The Diary of George Washington

The Diary of George Washington

Primary Source: The diary of George Washington, from 1789 to 1791...

As a man who kept detailed records, President Washington kept a diary during his Southern Tour. The diary is rich with important details about the very different places he visited and the diverse people he encountered.

Always concerned about the future of the nation’s economy, he inquired about the land, crops, manufacturers and exports in different places. He noted, for example, that tobacco was Georgia’s principal export. Southern economic and social interests were diverse, and Washington had a discussion with Edward Telfair of Georgia about fugitive slaves (see pg. 191). Later on the tour, chiefs of the Catawba Indians sought to discuss their treaty rights. Washington noted that they “seemed to be under apprehension” of losing their land (see pg. 196). Throughout the tour, the President was received by grand parades and fireworks for him. Even in, a small settlement, he received the salute of one cannon upon arrival.

Washington met politicians and high society ladies, and he also attended community organized dinners and was pleased to find the people in good spirits. For example,  Washington commented in his diary that the people of Charleston, S.C. appeared “happy and satisfied with the Genl. Government” (see pg. 184).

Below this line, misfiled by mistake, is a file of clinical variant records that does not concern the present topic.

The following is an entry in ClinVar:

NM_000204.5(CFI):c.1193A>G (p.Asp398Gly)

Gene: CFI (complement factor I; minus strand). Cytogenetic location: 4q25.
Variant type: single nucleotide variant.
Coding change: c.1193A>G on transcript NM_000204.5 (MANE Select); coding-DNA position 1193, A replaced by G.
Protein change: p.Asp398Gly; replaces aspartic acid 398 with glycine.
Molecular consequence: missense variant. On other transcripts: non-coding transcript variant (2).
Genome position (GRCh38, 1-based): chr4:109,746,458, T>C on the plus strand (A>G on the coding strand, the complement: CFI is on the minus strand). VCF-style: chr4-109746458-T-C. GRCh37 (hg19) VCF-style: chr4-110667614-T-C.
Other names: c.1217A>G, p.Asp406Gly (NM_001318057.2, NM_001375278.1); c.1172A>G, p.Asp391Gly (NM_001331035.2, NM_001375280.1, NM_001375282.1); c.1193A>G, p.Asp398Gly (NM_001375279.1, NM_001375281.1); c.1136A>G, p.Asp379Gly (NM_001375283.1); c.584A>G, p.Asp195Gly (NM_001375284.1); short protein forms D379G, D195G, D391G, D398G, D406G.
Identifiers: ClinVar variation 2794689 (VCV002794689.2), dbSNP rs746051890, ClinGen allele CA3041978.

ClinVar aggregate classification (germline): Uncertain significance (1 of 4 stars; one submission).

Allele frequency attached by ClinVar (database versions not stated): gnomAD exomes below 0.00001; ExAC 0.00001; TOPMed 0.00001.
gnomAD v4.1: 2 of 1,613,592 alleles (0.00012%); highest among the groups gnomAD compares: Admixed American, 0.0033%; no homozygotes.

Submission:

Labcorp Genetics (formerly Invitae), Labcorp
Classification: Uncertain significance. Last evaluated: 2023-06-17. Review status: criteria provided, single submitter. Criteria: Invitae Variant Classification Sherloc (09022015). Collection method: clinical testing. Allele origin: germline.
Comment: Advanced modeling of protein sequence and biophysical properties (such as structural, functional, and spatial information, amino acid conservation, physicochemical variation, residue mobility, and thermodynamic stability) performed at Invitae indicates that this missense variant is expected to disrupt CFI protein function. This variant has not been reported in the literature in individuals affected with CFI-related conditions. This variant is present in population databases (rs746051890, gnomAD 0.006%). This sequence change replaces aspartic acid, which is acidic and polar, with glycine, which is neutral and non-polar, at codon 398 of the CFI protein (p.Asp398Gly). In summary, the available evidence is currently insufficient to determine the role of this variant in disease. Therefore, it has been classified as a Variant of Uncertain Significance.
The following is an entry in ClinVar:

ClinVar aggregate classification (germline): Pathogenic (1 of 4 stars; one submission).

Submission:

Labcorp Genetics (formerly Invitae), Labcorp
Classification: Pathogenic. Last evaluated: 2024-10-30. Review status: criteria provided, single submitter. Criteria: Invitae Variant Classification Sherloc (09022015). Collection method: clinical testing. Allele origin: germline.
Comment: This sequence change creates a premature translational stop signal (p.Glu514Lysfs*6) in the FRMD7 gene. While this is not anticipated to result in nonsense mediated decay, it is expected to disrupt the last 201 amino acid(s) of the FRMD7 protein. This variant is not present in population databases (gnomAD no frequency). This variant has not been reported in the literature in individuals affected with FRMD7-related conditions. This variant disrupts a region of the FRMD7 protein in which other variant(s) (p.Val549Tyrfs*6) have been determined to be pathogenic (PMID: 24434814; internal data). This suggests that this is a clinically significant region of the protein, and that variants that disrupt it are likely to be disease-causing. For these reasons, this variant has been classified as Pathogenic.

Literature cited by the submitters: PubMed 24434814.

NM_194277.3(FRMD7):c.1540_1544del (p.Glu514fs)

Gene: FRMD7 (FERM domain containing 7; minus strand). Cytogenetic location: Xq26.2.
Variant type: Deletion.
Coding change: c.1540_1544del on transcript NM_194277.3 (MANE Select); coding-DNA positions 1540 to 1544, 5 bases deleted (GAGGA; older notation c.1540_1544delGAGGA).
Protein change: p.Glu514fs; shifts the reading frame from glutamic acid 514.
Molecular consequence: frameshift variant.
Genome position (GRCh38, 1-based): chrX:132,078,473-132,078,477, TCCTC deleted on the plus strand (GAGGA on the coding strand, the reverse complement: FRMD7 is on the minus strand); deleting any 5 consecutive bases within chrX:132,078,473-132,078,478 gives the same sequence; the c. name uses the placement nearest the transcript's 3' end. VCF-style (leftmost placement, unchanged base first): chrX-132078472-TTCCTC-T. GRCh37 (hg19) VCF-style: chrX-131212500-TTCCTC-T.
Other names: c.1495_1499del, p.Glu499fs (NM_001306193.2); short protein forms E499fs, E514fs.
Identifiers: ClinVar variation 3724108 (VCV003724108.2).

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The People

The President in Salisbury

The President in Salisbury

An account from the President’s visit to Salisbury, N.C. republished in the Gazette of the United States, in June 1791.

Primary Source: The account begins here and continues here

The account revealed how President Washington was received by people in Salisbury, and how they viewed the new government. A representative of the community addressed Washington and assured him that, although they were situated far away from the seat of the government, they would “maintain and perpetuate the federal government.” A grateful Washington pointed that they were all cooperating with their “fellow-citizens throughout the union” to keep the country together. As he made his way to dinner, the President "bowed respectfully to the people," as many cheered "Long live the President!" 

The support of the people in Salisbury likely gave Washington hope for the future.  

A New Perspective

After the Tour

After the Tour

Primary Source: Letter from George Washington to Alexander Martin, 1791

After the completion of the tour, Washington shared with the governor of North Carolina his observations on the people he represented.

This letter’s excerpt reads: “…My object in that journey was not to be received with parade and an ostentatious display of opulence. It was for a noble purpose. To see with my own eyes the situation of the country, and to learn on the condition and disposition of our Citizens. In these respects, I have been highly gratified…”
With a new perspective on the diverse people he represented, Washington looked forward to the future of the nation.